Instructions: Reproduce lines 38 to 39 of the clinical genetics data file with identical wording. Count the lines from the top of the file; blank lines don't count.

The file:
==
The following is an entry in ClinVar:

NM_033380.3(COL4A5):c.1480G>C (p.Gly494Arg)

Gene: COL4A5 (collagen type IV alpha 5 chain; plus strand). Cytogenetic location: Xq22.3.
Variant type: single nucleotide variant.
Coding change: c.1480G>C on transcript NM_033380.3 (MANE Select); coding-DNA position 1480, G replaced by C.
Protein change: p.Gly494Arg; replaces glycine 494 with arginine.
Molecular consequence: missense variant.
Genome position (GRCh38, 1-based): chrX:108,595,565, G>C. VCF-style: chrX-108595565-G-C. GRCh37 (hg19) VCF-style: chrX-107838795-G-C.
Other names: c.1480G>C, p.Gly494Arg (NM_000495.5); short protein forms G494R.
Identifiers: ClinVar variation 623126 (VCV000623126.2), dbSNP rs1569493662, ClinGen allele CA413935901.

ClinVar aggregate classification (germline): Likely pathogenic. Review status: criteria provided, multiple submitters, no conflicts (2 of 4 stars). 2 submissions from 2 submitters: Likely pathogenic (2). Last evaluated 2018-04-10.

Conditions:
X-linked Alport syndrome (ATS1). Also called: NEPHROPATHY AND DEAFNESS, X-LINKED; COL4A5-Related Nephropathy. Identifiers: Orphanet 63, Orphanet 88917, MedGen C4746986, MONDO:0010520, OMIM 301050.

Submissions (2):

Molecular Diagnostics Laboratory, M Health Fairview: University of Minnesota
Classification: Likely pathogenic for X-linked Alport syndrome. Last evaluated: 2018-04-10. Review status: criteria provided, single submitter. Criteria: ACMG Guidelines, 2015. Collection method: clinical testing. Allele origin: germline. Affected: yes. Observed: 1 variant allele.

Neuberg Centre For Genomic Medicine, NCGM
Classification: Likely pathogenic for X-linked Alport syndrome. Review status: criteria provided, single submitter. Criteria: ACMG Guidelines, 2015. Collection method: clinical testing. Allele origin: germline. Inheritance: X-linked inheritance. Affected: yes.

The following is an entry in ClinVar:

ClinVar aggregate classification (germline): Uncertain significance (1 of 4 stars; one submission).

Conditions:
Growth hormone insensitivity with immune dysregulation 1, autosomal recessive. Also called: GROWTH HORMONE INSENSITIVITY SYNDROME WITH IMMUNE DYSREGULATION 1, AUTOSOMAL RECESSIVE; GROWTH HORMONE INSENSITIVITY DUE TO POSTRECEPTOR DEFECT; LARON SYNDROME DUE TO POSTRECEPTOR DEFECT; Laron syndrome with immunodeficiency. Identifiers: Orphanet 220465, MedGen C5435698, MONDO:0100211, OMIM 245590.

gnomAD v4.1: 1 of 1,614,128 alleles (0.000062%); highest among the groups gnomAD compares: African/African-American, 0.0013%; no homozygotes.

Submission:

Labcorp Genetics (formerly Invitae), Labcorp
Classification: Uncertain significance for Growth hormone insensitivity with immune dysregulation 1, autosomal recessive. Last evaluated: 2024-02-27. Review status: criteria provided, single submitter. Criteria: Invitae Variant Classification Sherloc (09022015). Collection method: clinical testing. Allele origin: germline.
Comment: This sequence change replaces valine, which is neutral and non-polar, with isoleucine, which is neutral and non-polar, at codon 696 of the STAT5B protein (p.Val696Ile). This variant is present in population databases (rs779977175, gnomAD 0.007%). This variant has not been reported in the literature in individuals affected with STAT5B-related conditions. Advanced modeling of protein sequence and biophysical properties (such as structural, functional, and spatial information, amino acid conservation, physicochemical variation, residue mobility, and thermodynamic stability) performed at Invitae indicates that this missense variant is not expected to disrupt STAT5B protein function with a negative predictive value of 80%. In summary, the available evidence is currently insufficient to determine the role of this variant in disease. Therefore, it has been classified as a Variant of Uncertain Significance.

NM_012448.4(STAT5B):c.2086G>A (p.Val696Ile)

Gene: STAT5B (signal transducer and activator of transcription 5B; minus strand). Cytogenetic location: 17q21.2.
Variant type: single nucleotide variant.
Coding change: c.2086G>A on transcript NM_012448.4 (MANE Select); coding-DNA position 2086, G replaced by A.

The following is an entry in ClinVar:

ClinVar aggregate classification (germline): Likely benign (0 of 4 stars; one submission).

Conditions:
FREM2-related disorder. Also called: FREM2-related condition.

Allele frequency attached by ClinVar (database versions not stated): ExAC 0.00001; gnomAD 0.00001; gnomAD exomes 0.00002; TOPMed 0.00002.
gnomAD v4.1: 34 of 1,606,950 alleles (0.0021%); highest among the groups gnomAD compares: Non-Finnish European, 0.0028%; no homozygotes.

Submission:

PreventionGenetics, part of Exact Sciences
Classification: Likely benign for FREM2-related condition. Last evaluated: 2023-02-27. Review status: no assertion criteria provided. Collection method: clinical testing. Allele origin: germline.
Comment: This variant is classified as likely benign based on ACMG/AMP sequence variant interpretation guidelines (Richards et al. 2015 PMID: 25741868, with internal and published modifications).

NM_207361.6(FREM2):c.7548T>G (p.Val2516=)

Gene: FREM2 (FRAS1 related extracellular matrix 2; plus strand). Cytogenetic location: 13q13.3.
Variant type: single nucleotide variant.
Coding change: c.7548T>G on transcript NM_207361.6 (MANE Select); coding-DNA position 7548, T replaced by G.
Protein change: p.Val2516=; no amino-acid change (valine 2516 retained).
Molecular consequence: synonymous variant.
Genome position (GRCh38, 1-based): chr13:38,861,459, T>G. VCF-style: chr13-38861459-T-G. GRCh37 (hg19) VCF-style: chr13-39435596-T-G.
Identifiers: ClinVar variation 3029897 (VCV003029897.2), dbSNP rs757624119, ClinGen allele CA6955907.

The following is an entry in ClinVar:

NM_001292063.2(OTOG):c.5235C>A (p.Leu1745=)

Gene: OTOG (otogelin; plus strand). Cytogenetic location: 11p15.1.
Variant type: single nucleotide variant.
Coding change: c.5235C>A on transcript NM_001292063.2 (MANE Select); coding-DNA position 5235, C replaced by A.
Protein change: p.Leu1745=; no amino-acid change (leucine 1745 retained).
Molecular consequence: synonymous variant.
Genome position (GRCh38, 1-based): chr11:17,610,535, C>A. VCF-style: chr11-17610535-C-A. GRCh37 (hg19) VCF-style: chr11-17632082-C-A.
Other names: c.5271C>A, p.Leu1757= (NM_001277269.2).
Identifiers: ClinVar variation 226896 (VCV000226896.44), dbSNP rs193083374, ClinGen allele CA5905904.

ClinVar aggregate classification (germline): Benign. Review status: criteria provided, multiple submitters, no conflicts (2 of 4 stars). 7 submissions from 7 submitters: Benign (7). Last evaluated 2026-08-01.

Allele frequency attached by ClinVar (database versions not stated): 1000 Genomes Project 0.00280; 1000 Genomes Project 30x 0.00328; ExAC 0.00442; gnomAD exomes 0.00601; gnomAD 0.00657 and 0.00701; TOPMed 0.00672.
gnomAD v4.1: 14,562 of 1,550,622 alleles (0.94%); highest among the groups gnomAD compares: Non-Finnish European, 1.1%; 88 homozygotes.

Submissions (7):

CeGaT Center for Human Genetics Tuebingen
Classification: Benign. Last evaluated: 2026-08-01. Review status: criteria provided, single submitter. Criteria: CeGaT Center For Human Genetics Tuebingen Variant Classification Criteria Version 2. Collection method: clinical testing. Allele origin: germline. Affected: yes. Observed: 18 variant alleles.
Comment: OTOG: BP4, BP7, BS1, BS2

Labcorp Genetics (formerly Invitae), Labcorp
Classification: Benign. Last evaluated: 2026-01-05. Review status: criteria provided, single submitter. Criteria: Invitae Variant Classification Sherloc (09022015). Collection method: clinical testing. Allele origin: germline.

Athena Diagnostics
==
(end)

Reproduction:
Submission:

PreventionGenetics, part of Exact Sciences